Impolite

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I found myself lost in the city for too long, and finally, I came across a tea shop. I didn’t know if I had anything I could trade for something to drink, but it was worth a shot.

When I entered, I found a trio of men engaged, I assume, in a silent conversation. All three turned to face me, and one fanned himself. A smile spread across his face, and his question slipped into my thoughts.

“Who are you?”

“A traveler,” I answered. “Looking for a drink and the way out of the city.”

“What coin do you offer?” he asked. “It does not seem like there is much.”

“There isn’t,” I confessed. From the pocket of my waistcoat, I retrieved my watch and the watchchain. I had a single fob made of coiled silver around a dog’s tooth. The tooth had a heart of gold, as had the dog whose tooth it had been. I stepped forward, took the fob off and placed it, the watch and the chain on a small table.

The man with the fan moved to them, nodded and said, “I have not seen a pocket watch like this in some time. The tooth, though, is of no matter.”

A different voice spoke in my mind. “Dogs are foul animals. It is bad enough that you are here. Take that filth out.”

I looked at the other men to see which of them had spoken. One, arranging containers of tea, paid no attention to me. The other, resting his arm on the edge of a counter, sneered at me.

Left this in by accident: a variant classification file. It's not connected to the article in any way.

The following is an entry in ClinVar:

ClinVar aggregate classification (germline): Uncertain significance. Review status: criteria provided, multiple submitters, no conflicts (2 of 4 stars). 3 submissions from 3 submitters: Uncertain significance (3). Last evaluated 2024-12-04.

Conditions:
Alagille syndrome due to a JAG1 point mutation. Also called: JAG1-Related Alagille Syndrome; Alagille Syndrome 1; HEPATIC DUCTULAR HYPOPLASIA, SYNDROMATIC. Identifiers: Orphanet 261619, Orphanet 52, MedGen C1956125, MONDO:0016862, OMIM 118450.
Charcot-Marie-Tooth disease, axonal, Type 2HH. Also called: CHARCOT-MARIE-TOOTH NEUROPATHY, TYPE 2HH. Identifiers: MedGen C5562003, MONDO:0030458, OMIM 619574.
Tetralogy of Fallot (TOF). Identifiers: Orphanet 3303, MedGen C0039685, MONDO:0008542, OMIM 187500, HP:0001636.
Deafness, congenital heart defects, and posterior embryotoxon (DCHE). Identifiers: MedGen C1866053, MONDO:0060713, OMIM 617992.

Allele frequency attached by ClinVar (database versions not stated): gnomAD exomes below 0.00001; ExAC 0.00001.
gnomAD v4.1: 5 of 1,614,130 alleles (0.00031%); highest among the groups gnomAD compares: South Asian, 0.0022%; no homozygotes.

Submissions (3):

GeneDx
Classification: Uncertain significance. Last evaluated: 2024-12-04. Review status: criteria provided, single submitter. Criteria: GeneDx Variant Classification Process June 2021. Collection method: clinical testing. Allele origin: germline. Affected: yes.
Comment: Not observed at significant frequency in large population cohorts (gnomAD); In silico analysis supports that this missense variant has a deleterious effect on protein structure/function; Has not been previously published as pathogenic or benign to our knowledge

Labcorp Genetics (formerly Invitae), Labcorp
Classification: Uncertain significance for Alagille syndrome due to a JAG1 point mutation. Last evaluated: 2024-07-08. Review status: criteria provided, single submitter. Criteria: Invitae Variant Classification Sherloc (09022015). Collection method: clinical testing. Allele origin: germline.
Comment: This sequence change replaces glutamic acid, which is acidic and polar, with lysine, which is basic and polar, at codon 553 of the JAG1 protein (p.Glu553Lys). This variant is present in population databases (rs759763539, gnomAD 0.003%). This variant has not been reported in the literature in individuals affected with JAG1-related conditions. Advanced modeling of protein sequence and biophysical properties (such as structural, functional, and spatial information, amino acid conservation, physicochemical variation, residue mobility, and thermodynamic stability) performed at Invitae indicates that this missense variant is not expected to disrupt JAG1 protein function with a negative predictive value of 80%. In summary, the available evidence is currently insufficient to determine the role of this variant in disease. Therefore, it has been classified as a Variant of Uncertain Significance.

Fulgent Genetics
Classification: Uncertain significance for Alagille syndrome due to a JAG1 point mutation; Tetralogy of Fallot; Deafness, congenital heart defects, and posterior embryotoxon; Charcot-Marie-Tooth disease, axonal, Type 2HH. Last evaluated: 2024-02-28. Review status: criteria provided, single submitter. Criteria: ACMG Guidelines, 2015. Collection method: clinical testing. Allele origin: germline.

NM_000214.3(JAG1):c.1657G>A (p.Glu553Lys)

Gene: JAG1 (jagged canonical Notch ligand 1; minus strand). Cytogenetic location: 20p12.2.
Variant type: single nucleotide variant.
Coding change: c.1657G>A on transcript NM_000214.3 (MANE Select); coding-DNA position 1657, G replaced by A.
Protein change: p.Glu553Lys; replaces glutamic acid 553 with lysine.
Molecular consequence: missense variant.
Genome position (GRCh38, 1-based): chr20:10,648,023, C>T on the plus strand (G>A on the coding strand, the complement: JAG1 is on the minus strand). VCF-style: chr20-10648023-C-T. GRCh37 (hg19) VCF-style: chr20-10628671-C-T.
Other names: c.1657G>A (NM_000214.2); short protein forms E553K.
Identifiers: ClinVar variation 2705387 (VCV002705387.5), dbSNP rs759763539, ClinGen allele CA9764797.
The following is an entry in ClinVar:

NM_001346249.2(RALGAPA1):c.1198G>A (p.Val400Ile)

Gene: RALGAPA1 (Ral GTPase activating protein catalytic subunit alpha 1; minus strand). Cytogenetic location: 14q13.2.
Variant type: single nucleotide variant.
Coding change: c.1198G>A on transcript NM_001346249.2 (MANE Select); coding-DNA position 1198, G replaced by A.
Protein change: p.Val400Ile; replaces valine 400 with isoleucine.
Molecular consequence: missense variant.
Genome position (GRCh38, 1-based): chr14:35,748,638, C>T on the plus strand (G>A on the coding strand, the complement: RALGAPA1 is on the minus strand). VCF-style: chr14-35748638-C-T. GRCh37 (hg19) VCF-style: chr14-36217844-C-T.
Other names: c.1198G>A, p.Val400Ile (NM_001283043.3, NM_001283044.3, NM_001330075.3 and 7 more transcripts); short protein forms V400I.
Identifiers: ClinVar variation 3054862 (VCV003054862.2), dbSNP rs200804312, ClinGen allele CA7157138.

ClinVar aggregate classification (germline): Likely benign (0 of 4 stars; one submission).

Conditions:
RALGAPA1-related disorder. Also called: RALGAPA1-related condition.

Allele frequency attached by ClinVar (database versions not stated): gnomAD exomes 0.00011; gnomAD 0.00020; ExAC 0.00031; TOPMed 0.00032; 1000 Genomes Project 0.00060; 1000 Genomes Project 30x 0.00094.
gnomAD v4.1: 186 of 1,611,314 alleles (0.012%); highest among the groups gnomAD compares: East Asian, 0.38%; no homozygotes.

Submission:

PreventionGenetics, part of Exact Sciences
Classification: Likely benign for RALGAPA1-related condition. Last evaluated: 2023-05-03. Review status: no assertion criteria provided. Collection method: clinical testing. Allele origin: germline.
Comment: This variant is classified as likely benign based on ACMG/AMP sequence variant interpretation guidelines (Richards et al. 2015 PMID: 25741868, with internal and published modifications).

Reaching out, I picked up the tooth and slid it into my pocket.

“I can give you a drink,” the man with the fan said, “and some coins for the watch. Both will serve you well.”

“Give him nothing,” the man at the counter offered.

“Chu, enough!”

Chu laughed. “I will not, not for this dog lover.”

I crossed the room and stood in front of Chu.

“What will you do?” Chu asked. “If you can strike me, I will double –”

I drove my knee into his groin and dropped him to the floor, where he curled into a ball and vomited.

I looked at the other men. The one organizing the tea still ignored me. The fan-wielding man smiled.

“I will get your tea, your coins, and,” he glanced down at his colleague, “double the amount from Chu’s purse.”

I nodded, and Chu crawled out of the room.

It never pays to be rude.

#China #horrorstories

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Nicholas Efstathiou

Husband, father, and writer.

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